Canadian Inmates Fight for Access to Opiate Treatment

By May Wilkerson 03/24/16

Four opioid-addicted prisoners are challenging a prison policy that restricts access to prescriptions of methadone and Suboxone. 

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Inmates with addiction are fighting for access to treatment in British Columbia. The province in Canada is known for its progressive drug policy, but people in prison are not necessarily offered the same level of compassionate care.

Four inmates in BC jails have applied for an injunction to get access to opiate addiction treatment while behind bars, arguing they deserve the same health care as everyone else. According to the inmates, BC Corrections' policies prevent them from being prescribed methadone or Suboxone, both opioid substitutions which help addicts wean off heroin or prescription painkillers, unless they meet specific criteria.

"What I know about addiction is people have insight into their condition and they're ready to ask for help when they're ready to change,'' said the group’s lawyer, Adrienne Smith. "There's a fantastic opportunity there and Corrections is squandering that opportunity for no good reason. There ought not to be barriers in the way of people who are ready to change.''

The inmates, Brian Cooper, Shawn Gillam, Nikola Skupnik and Troy Underhill, who range in age between late 20s and late 40s, are currently in custody at three different provincial facilities while they await sentencing or remand, according to the Canadian Press. All four have said they were told they required a three-month or greater sentence to be prescribed opiate replacement drugs. But though that time has passed, they say they have still not received the medications. But the BC government offered a conflicting claim, saying there is no minimum length of time for inmates to begin treatment.

Smith is scheduled to defend her clients next Thursday, and will argue for an injunction that would give them immediate access to a doctor to determine whether they can receive treatment before their trials. She said she will argue that opiate replacement drugs prevent drug use in prisons and help prevent inmates from relapsing upon release. Illicit use of contraband drugs, often injected with unsterile syringes or in dangerous amounts, has led to a number of overdoses in BC prisons, she added.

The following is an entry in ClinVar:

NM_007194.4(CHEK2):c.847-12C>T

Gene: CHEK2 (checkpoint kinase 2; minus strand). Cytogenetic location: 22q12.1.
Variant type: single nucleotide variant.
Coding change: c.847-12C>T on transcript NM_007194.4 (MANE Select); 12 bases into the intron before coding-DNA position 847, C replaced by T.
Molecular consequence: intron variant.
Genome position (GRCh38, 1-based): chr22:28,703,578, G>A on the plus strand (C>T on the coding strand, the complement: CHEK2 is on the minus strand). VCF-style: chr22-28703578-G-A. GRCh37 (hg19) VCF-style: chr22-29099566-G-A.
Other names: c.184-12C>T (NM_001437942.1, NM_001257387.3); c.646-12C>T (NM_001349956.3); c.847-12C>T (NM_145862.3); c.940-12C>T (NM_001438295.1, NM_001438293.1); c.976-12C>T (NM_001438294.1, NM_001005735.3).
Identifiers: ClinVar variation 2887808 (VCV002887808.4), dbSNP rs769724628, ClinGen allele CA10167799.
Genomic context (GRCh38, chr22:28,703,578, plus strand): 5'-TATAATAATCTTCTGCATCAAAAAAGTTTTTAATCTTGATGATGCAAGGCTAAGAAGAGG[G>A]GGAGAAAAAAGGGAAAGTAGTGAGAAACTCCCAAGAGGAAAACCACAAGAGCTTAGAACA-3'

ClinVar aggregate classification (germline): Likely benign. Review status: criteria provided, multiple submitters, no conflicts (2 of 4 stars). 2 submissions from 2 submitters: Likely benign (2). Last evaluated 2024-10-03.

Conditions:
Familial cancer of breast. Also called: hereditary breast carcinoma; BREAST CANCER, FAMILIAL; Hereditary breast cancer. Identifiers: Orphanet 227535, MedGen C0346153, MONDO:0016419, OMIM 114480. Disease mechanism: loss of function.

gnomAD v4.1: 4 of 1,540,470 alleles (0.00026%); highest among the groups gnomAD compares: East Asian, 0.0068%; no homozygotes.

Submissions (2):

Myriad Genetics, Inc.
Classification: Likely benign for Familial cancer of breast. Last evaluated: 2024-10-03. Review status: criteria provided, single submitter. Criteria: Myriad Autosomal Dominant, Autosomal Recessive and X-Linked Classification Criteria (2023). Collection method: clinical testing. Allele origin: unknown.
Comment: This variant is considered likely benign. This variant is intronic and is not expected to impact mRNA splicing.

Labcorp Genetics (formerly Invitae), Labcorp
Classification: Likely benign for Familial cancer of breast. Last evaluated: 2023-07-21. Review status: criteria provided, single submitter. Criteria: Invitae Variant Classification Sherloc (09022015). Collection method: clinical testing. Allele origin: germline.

According to Smith, her clients also fear they are currently at risk of using drugs contaminated with potentially lethal fentanyl, which is up to 100 times more toxic than morphine and is often mixed with heroin. "I would like my clients to stay alive so they can have their day in court," she said.

Opiate replacement drugs would cost an estimated $4,000 a year per patient, Smith estimated. But this is still less costly than the $14,000 a year to treat a case of HIV, or the $60,000 to treat someone who contracts hepatitis C. "We know there is a base cost to prescribe medication, but the savings to the public are enormous in comparison," she said.

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May Wilkerson is a writer, comic and Managing Editor @someecards. Co-host of the podcast Crazy; In Bed w/alyssalimp. She is also the top Google result for "insufferable lunatic." Follow this insufferable lunatic on Twitter.

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